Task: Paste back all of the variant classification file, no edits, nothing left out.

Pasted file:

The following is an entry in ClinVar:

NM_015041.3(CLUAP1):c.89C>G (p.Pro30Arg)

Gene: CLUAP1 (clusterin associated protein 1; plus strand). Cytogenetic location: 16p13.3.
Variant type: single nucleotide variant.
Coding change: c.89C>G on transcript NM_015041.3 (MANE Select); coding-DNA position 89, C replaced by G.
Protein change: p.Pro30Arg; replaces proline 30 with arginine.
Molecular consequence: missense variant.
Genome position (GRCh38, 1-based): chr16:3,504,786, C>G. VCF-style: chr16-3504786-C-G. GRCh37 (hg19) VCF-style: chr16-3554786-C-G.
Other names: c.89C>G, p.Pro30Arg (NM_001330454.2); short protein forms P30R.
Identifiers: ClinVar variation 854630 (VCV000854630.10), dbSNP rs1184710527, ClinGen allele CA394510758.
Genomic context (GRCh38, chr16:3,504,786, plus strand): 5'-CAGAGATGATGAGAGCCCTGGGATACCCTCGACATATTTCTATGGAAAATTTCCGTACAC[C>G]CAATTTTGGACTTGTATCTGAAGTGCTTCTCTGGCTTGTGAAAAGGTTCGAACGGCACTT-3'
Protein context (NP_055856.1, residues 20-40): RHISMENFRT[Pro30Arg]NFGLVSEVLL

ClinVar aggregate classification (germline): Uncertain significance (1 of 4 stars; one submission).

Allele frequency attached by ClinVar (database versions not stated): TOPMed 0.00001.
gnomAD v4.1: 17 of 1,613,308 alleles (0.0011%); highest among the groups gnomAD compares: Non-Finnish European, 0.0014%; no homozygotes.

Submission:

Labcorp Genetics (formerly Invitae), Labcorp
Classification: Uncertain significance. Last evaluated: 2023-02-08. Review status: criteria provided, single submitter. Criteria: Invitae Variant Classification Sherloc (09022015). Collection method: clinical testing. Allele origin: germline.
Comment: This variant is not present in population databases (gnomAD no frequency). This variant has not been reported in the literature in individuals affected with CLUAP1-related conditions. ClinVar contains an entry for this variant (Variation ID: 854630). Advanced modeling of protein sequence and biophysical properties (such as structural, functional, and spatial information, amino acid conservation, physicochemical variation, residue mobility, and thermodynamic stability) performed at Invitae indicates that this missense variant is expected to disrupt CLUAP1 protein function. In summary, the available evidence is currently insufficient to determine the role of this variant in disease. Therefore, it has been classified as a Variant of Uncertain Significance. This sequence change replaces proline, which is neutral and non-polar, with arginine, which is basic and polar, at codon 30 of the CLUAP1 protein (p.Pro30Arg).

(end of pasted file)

The following is an entry in ClinVar:

NM_015041.3(CLUAP1):c.89C>G (p.Pro30Arg)

Gene: CLUAP1 (clusterin associated protein 1; plus strand). Cytogenetic location: 16p13.3.
Variant type: single nucleotide variant.
Coding change: c.89C>G on transcript NM_015041.3 (MANE Select); coding-DNA position 89, C replaced by G.
Protein change: p.Pro30Arg; replaces proline 30 with arginine.
Molecular consequence: missense variant.
Genome position (GRCh38, 1-based): chr16:3,504,786, C>G. VCF-style: chr16-3504786-C-G. GRCh37 (hg19) VCF-style: chr16-3554786-C-G.
Other names: c.89C>G, p.Pro30Arg (NM_001330454.2); short protein forms P30R.
Identifiers: ClinVar variation 854630 (VCV000854630.10), dbSNP rs1184710527, ClinGen allele CA394510758.
Genomic context (GRCh38, chr16:3,504,786, plus strand): 5'-CAGAGATGATGAGAGCCCTGGGATACCCTCGACATATTTCTATGGAAAATTTCCGTACAC[C>G]CAATTTTGGACTTGTATCTGAAGTGCTTCTCTGGCTTGTGAAAAGGTTCGAACGGCACTT-3'
Protein context (NP_055856.1, residues 20-40): RHISMENFRT[Pro30Arg]NFGLVSEVLL

ClinVar aggregate classification (germline): Uncertain significance (1 of 4 stars; one submission).

Allele frequency attached by ClinVar (database versions not stated): TOPMed 0.00001.
gnomAD v4.1: 17 of 1,613,308 alleles (0.0011%); highest among the groups gnomAD compares: Non-Finnish European, 0.0014%; no homozygotes.

Submission:

Labcorp Genetics (formerly Invitae), Labcorp
Classification: Uncertain significance. Last evaluated: 2023-02-08. Review status: criteria provided, single submitter. Criteria: Invitae Variant Classification Sherloc (09022015). Collection method: clinical testing. Allele origin: germline.
Comment: This variant is not present in population databases (gnomAD no frequency). This variant has not been reported in the literature in individuals affected with CLUAP1-related conditions. ClinVar contains an entry for this variant (Variation ID: 854630). Advanced modeling of protein sequence and biophysical properties (such as structural, functional, and spatial information, amino acid conservation, physicochemical variation, residue mobility, and thermodynamic stability) performed at Invitae indicates that this missense variant is expected to disrupt CLUAP1 protein function. In summary, the available evidence is currently insufficient to determine the role of this variant in disease. Therefore, it has been classified as a Variant of Uncertain Significance. This sequence change replaces proline, which is neutral and non-polar, with arginine, which is basic and polar, at codon 30 of the CLUAP1 protein (p.Pro30Arg).